[0066] Explanted skulls and peripheral lymph nodes were embedded in epoxy resin, blocked, and sectioned. Sections of the implant site (including neodural tissue and adjacent skull / brain) were stained with Luxol Fast Blue and Hematoxylin & Eosin (H&E) to visualize and evaluate the general health of neodural tissue, cortical tissue, and myelin. Sections of the implant site were also immunostained for Glial Fibrillary Acidic Protein (GFAP) to visualize local glial cells/astrocytes and evaluate the inflammatory response at the implant site. Sections of the lymph nodes were stained only with Hematoxylin & Eosin (H&E). Representative photomicrographs were then obtained utilizing light microscopy under a 40X optical objective and a Nanozoomer automated slide scanner provided by the Hope Center, Washington University School of Medicine.

[0067] The local tissue response to implanted dura substitute materials was quantified via microscopic scoring of neovascularization, vascularization of the tissue within the implant site, fibrosis, adhesions of the implant to the pia mater, and neoduralization. Fibrous capsule thickness (in μιη) was averaged between three measurements in each implant site. If the presence of implant was not well defined, the thickness of fibrous tissue at the implant site was reported. Inflammation at the implant site was quantified by microscopically scoring the degree of infiltration of polymorphonuclear cells, lymphocytes, plasma cells, eosinophils, macrophages, and multinucleated giant cells into the implant field. Necrosis was scored as the severity of nuclear cellular debris from inflammatory cell death.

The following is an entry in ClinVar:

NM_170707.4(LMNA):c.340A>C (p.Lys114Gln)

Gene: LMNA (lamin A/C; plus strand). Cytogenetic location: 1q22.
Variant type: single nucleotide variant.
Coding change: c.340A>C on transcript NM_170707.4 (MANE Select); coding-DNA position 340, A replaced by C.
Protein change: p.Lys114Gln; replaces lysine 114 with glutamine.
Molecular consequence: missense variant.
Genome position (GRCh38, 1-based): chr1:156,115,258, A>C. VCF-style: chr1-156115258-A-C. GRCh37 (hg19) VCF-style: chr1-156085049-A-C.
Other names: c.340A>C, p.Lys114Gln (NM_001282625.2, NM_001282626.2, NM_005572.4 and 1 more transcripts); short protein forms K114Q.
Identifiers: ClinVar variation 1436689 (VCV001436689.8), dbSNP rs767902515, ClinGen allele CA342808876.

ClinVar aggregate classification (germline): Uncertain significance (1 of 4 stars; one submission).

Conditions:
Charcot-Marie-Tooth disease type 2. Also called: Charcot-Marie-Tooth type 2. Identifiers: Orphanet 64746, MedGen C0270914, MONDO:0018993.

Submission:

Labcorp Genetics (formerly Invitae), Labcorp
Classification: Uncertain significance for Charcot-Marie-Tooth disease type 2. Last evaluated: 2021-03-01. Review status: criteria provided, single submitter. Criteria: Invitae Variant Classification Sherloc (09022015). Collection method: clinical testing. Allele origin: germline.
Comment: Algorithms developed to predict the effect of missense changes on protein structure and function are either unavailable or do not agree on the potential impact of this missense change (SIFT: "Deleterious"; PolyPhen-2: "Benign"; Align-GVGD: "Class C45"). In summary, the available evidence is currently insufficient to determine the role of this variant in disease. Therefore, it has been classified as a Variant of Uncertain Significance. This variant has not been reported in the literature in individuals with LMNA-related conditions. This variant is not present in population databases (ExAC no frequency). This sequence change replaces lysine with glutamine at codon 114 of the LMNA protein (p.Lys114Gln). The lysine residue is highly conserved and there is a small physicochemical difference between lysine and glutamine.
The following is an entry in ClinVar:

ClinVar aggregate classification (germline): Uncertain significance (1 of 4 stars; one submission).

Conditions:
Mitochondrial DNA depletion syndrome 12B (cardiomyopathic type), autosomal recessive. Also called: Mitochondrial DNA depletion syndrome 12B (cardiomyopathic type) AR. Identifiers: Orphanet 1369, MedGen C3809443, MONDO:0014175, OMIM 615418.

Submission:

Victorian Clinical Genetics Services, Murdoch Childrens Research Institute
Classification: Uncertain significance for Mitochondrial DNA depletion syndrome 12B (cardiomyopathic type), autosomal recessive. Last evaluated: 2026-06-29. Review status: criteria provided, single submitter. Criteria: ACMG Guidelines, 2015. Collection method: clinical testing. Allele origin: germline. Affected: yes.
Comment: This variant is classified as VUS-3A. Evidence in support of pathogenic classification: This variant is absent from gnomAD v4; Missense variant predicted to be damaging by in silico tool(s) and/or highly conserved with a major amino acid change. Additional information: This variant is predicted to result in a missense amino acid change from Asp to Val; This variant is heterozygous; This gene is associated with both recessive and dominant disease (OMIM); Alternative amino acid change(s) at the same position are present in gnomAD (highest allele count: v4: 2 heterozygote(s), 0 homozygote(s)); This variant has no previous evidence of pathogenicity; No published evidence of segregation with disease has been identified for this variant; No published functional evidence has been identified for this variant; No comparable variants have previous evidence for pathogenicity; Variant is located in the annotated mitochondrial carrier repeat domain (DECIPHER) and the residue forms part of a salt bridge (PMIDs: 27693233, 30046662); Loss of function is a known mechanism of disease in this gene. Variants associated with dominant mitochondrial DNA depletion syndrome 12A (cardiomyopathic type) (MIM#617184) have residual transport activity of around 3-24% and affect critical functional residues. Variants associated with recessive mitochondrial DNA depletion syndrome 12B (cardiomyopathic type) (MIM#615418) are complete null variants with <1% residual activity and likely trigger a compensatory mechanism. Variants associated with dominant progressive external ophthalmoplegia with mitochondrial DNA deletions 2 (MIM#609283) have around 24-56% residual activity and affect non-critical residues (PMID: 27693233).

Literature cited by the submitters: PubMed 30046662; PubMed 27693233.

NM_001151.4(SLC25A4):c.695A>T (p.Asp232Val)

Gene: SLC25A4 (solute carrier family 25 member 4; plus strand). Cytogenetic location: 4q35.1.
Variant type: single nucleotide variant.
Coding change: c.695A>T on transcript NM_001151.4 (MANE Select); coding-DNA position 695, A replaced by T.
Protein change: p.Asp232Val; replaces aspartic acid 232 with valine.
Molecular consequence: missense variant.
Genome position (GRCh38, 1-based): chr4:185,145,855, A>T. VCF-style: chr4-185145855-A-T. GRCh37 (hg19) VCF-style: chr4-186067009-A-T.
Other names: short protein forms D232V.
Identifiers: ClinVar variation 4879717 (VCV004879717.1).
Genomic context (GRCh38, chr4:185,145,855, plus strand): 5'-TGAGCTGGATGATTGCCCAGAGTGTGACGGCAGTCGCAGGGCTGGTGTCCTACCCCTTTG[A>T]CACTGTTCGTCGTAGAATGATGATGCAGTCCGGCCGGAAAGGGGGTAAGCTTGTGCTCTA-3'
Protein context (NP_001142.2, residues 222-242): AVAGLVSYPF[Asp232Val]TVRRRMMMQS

Results

Intraoperative / Postoperative Performance of Dura Substitute Materials

[0068] Both collagen biologic and non-biologic graft materials were successfully utilized to repair induced bilateral dural defects created in female New Zealand White rabbits. Intraoperative observations demonstrated that both commercially- available collagen-based grafts and fully-resorbable synthetic non-woven grafts possessed suitable properties for effective dural repair. Upon surgical implantation the non-woven graft material implants were noted to be less thick and more flexible / compliant than the collagen-based graft implants. The non- woven graft material implants were also observed to better conform to underlying native dura and were more easily sutured in place compared to the collagen-based graft implants.

[0069] Post-operatively all animals survived to the terminal time point and all animals exhibited normal behavior, neurological function and general health. Regular examination of the implant site confirmed that 0/10 implant sites containing the collagen-based graft implants and 0/10 implant sites containing The non-woven graft material exhibited signs of CSF leakage or focal implant site infection during the course of the study. Post-mortem examination of the repair sites further confirmed the absence of CSF leaks and pseudomeningocele in all animals on study. Post-operative observation demonstrated that both the non-woven graft material and the collagen-based graft implants were efficacious in repairing dural defects and preventing CSF leakage.

Analysis of Cerebrospinal Fluid / Sentinel Lymph Nodes